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Anna Marie Gonzalez

October 29, 2021

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Anna Marie Gonzalez

Anna Marie Gonzalez prioritizes culture lessons in her Spanish classes at Granite Bay High School, and focuses on Mexican independence day to kick off Hispanic Heritage Month.

Gonzalez teaches Spanish 3 and IB Spanish classes, both of which incorporate valuable cultural lessons and reflections throughout the year. 

Her favorite tradition- the chalk murals she did for years with her classes to learn about different Hispanic artists and classic images, while creating art for the school to enjoy. 

While Gonzalez continues these lessons during Hispanic Heritage month, she also enjoys learning from other presentations and events throughout the month. 

“I’ve noticed this, this year…in the evenings on Channel 40 around 7:30…there’s about a half an hour dedicated exclusively to someone in the community or something Hispanic related and so I’m learning stuff every day.” 

The news source featured various artists and local Hispanic business owners, which Gonzalez hoped others learned from as well. 

One lesson Gonzalez realized not everyone knows is the separation between Cinco De Mayo and Mexican Independence day. 

“I’m always learning new stuff and I feel like that I hope that they, at the very minimum, recognize when we actually celebrate ourselves and our separation from Spain, but also that they just learn a little bit more,” Gonzalez said.  

The end of Hispanic Heritage Month is also something Gonzalez looks forward to every year, as it indicates that Dia De Los Muertos, or Day of The Dead, is quickly approaching.

Growing up, Gonzalez’ favorite holiday was Dia De Los Muertos, which is celebrated the first few days of November.

“It was my best friend’s holiday,” Gonzalez said.

The days are a time to remember family members and friends who have passed on and one’s ancestors.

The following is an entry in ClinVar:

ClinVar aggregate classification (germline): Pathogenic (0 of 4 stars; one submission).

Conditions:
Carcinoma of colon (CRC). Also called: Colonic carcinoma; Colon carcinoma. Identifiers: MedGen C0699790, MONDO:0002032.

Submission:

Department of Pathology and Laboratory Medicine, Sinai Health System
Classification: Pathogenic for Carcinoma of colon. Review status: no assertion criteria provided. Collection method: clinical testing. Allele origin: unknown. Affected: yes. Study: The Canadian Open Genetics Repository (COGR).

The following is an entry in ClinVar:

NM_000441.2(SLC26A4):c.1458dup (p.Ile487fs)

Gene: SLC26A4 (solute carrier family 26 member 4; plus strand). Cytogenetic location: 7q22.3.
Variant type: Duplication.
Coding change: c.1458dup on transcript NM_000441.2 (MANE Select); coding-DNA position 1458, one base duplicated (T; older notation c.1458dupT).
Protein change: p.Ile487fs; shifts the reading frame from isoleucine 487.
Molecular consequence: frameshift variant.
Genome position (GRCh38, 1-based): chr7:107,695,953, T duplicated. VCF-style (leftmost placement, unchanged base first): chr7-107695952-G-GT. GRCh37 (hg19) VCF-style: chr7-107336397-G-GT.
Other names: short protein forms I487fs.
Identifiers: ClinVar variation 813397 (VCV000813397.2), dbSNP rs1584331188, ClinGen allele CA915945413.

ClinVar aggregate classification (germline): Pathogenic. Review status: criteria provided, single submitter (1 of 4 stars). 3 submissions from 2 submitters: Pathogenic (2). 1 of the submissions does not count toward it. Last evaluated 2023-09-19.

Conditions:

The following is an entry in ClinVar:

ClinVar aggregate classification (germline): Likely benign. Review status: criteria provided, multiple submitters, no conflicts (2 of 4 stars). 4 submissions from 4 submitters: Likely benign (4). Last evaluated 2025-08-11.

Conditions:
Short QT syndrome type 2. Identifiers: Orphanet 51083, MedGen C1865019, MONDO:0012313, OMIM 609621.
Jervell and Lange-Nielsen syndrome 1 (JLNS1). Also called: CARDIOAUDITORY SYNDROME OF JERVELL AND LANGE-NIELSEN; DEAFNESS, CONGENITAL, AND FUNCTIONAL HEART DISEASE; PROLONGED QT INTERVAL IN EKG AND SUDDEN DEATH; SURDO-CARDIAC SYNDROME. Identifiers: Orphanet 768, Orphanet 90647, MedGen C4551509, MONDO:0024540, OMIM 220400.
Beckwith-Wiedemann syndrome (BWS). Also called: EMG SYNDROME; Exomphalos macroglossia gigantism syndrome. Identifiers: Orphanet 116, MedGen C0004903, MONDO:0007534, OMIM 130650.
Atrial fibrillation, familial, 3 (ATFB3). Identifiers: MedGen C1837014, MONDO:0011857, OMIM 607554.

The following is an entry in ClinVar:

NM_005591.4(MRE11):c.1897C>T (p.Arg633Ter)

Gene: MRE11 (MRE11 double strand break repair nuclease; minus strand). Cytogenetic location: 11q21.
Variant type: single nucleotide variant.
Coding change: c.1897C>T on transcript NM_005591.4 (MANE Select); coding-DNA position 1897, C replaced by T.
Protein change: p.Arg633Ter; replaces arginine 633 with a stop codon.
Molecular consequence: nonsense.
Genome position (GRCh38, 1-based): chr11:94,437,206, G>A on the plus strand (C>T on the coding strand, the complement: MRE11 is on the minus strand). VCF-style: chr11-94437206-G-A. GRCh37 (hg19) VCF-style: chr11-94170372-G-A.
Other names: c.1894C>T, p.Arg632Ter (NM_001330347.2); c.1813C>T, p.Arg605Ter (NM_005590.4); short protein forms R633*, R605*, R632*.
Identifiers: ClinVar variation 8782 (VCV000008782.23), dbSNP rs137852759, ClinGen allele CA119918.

Though the holiday has religious origins, the popularity of it today is very mainstream, and part of that is reflected in the decorations and festivities associated with the celebration. 

Gonzalez’ room is as festive as it gets, and she dedicates space to feature pictures of her family and the friend, who passed away 10 years ago, who so much loved the holiday. 

“As much as I miss her, it’s a good day,” said Gonzalez. 

Dia De Los Muertos has joined many other Hispanic cultural traditions in mainstream media in the United States, such as in the movie Coco. 

This recent expansion, seen in Hollywood and the growth of Spanish music, encourages Gonzalez who remembers many stereotypes and poor representation in the recent past.

“Hispanics were either the villains…and so it’s been a long time to change the idea of who we are, and stop stereotyping us,” Gonzalez said. 

Each year Gonzalez sees improvement, which is the goal of Hispanic Heritage Month.

 “I wonder if those people feel the same sense of pride as I do, because I know for me it touches my heart,” Gonzalez said. “I’m proud to be a strong Latina.” 

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About the Contributor
Photo of Elise Fisher
Elise Fisher, Assistant Editor

Elise is a junior and assistant editor of the News section. This is her second year on the Gazette staff.

 

Her room covered in Harry Styles...

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